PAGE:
Abstract/Details

International diversification measurement: The consideration of international involvement and diversity in global strategic planning


1993 1993

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Abstract (summary)

Three broad questions were addressed in this study. First, should management consider the diversity in a firm's international operating environment when planning further international diversification? Second, why does the diversity factor deserve consideration? Third, how does one measure the amount of diversity in a firm's international operating environment? The objectives of this study were: (1) the introduction of the diversity construct into the measurement of international diversification, and (2) to obtain a better understanding of the relationships between international involvement, international diversity, and profit performance.

To reach these objectives, four relationships were investigated: (1) the relationship between the level of international involvement and the level of international diversity, (2) the relationship between international involvement and profit performance, (3) the relationship between international diversity and profit performance, and (4) the relationship between international diversity and profit performance while controlling for the level of international involvement.

International diversification was measured by gauging two factors: (1) the firm's degree of international involvement and (2) the firm's degree of international diversity. A firm's degree of diversity was measured as the sum of the home/host differences and the host/host differences using Hofstede's country specific index of differences in work-related values. The relationships between levels of international diversification and levels of profit performance were examined for 310 US manufacturing firms for a five-year period (1986-90).

A significant and positive correlation between involvement and diversity was found. There was no significant difference between the influence of involvement or diversity on profit performance. Diversity had a negative relationship to profit performance in low involvement firms and a positive relationship to profit performance in highly involved firms. It appears that larger, more internationally involved firms are better prepared to handle higher levels of diversity in their international operating environments. When operations in diverse international environments are attempted by firms with low international involvement, profit performance appears to suffer. When operations in more diverse international environments are attempted by firms with higher levels of international involvement, profit performance is likely to improve. Strategists should measure and evaluate both involvement and diversity to gain a fuller picture of a firm's level of international diversification.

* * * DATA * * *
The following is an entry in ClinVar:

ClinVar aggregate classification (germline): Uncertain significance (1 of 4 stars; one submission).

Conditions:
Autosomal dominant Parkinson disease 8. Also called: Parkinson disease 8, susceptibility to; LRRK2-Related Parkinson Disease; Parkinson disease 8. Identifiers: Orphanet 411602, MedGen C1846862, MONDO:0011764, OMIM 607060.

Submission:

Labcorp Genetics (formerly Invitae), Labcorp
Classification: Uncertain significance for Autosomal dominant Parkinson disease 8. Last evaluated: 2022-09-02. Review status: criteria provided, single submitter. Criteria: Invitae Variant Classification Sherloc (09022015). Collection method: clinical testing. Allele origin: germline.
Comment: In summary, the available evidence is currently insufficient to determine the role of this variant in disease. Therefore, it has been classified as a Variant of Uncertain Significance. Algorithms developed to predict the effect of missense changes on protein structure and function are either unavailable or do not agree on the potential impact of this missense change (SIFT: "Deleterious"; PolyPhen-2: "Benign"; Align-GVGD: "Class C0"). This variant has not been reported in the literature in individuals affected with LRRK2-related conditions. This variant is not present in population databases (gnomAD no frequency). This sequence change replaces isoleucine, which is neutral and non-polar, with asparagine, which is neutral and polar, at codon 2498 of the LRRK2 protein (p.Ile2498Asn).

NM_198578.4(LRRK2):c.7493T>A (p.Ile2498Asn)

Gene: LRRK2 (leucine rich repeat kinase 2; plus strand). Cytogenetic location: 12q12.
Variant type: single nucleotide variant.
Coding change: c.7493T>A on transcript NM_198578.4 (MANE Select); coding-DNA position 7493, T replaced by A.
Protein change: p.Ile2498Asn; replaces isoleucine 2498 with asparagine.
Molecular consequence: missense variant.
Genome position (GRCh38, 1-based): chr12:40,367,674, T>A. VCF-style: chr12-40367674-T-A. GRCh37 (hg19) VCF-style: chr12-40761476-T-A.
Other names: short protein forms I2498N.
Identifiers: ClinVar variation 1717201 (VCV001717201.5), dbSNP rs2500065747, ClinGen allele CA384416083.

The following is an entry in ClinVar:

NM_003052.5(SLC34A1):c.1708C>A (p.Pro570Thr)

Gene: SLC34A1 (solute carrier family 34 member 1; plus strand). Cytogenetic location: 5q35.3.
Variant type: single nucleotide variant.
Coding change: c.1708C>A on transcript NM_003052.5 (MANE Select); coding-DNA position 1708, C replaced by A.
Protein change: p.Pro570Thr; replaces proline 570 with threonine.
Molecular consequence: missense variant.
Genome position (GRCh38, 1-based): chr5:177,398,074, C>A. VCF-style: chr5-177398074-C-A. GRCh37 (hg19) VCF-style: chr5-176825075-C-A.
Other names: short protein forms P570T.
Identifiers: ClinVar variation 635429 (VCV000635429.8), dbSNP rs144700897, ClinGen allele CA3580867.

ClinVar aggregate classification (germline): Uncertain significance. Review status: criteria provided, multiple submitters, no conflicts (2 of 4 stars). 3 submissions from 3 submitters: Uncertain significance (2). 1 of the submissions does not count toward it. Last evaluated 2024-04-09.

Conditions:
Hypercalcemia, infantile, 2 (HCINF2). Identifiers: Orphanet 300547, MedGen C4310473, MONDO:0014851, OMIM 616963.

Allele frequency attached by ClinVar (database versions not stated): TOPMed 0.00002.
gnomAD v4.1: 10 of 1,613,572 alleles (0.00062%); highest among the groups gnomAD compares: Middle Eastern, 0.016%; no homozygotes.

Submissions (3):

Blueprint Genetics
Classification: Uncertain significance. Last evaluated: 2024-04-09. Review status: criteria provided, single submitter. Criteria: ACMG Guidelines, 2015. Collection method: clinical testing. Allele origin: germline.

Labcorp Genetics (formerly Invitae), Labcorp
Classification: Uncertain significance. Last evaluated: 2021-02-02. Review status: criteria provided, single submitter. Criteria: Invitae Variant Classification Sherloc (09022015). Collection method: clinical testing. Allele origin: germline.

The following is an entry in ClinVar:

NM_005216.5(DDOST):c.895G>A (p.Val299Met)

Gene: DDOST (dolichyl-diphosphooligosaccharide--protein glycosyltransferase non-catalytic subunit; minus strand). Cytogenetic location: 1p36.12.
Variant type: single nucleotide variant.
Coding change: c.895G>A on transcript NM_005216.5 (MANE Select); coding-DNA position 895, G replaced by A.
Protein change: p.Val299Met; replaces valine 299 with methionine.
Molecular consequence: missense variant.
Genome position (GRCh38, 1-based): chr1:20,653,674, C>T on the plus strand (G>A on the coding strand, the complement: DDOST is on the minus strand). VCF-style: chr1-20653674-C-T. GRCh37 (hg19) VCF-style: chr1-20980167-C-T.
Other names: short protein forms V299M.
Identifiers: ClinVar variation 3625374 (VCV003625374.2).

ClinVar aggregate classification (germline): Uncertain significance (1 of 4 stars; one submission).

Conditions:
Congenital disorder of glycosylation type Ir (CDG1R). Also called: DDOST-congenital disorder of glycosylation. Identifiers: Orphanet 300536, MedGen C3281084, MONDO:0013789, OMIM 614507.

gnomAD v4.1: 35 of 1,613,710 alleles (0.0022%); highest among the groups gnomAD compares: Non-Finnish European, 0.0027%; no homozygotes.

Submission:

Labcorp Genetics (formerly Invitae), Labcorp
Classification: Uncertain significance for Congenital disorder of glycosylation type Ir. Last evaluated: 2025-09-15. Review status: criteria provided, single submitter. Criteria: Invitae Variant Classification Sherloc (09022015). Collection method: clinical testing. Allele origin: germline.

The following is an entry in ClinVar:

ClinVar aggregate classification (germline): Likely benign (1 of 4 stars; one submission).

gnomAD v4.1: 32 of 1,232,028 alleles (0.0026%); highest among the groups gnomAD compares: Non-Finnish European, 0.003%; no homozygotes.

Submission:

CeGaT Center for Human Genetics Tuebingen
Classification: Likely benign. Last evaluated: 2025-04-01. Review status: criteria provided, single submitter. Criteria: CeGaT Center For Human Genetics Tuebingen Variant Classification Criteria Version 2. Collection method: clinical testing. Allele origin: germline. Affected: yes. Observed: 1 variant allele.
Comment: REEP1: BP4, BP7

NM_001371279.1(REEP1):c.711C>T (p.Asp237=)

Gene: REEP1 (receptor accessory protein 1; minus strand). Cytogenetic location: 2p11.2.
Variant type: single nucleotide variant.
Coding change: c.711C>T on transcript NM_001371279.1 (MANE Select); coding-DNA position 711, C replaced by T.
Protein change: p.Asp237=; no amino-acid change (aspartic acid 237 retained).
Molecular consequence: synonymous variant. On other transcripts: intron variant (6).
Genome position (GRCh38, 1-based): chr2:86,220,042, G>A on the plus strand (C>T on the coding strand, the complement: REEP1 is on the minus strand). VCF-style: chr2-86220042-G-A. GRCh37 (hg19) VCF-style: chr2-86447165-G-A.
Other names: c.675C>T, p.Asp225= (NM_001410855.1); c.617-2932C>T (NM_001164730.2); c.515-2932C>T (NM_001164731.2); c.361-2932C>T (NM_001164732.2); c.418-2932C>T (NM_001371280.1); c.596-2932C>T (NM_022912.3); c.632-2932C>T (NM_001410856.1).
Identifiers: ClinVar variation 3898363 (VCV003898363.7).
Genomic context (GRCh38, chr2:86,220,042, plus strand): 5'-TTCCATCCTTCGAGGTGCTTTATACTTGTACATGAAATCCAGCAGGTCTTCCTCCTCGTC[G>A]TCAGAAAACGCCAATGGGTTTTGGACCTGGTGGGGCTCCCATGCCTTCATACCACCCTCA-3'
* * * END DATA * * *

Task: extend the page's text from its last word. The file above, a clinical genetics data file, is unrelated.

Indexing (details)


Subject
Management;
Marketing
Classification
0454: Management
0338: Marketing
Identifier / keyword
Social sciences
Title
International diversification measurement: The consideration of international involvement and diversity in global strategic planning
Author
Quinton, Alfred Peter
Number of pages
137
Publication year
1993
Degree date
1993
School code
0483
Source
DAI-A 54/06, Dissertation Abstracts International
Place of publication
Ann Arbor
Country of publication
United States
Advisor
Keegan, Warren J.
University/institution
Pace University
University location
United States -- New York
Degree
D.P.S.
Source type
Dissertations & Theses
Language
English
Document type
Dissertation/Thesis
Dissertation/thesis number
9327556
ProQuest document ID
304099523
Copyright
Database copyright ProQuest LLC; ProQuest does not claim copyright in the individual underlying works.
Document URL
http://search.proquest.com/docview/304099523
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